"The United States government has more than enough resources to get this job done as long as it treats it as an urgent priority," said Lee Gelernt, deputy director of the ACLU's immigrant rights' project.
And in most cases, Gelernt said, the reunifications should be able to happen before the deadline.
"Up until now, the reason the reunifications haven't occurred swiftly is because there was no plan or intention to do so," he said. "We'll see how long it takes now that the court has ordered them to do it."
Parents and Children Remain Separated by Miles and Bureaucracy
More than 2,000 children remain scattered across the country, including 300 in New York, with no clear path to reunification with their parents.Yeni González emerged into the warm evening air in Eloy, Ariz., her hair braided by the other women in the detention center. We’re braiding up all your strength, they had told her in Spanish. You can do it.
Gelernt, the lead attorney in, says the reason it's urgent is clear:
"There are little children who are being traumatized every day they're separated from their parents, crying themselves to sleep, wondering whether they're ever going to see their parents again," he said.
Across the country, advocacy organizations and lawyers are sharing stories of parents who are desperately trying to find, reach and reunite with their children.
Man arrested after shouting ‘womp, womp’ and pulling a gun on immigration protesters
The armed counterprotester was chased across the park by the people he'd threatened.Demonstrators attend a march and rally on June 30 outside the US Immigration and Customs Enforcement (ICE) detention facility in Los Angeles, California against the separation of immigrant families.
"It's a nightmare scenario," said Michelle Lapointe, acting deputy legal director for the Southern Poverty Law Center.
The organization is working to help about 20 men held at the Stewart Detention Center in southern Georgia reunite with their children.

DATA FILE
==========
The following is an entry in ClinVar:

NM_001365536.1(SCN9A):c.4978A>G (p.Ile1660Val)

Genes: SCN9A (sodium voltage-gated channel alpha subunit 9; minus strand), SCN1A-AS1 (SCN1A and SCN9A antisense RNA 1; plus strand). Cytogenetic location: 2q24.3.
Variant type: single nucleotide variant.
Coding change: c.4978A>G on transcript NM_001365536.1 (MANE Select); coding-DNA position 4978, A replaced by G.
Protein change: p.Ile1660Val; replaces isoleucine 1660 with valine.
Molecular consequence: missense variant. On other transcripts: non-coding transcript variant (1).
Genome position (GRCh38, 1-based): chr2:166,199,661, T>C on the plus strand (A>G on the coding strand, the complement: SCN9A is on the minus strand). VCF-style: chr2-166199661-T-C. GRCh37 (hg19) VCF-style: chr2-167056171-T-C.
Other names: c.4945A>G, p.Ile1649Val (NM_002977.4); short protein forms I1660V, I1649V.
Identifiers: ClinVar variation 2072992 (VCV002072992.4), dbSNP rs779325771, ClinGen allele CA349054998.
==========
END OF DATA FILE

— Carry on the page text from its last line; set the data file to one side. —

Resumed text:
"Some have had no communication and don't even know where their children are," she said.
Others have phone numbers of social workers and have been able to make some contact. But each call gets met with a different response, Lapointe said.
"There's just no system. There's no one standard way of getting this information about their children to men who remain in ICE custody," she said. "It's incredibly difficult and it's incredibly demoralizing for them, and I can't even imagine for the children."
Even parents who've tracked down their kids are having trouble getting officials to release them, some attorneys allege, claiming the process isn't clear and rules keep changing.
"It's a seemingly constantly moving goalpost," attorney Britt Miller told reporters in Chicago on Thursday, standing beside a client who's suing the government to reunite with her son. "When she first came into the country, it was you're going to be released, and here's the 800-number to find your child. The 800 number got her nowhere. She independently found out and discovered where her child was, because the 800-number that they gave her, no one answered."
Natalia Cornelio, attorney and director of criminal justice reform for the Texas Civil Rights Project, told CNN this week that so far she hasn't seen any sense of urgency from Trump administration officials.
"The government began this process of separation with no plan, no plan for reunification, also no systems in place to track the parents and children and to ensure that communication happens between them," she said.
Without a clear plan in place, she said, it will be interesting to see how quickly officials respond with the judge's order -- or whether they appeal it.
"We just have to wait and see," she said, "but I do have hope I hadn't had before."
CNN's Tal Kopan, Nick Valencia and Christina Zdanowicz contributed to this report.
Congressman denied entry to California child detention facility .
California Republican Rep. Jeff Denham knocked on the door of a small child detention facility in the suburbs of San Francisco on Monday, but left disappointed. Demonstrators attend a march and rally on June 30 outside the US Immigration and Customs Enforcement (ICE) detention facility in Los Angeles, California against the separation of immigrant families.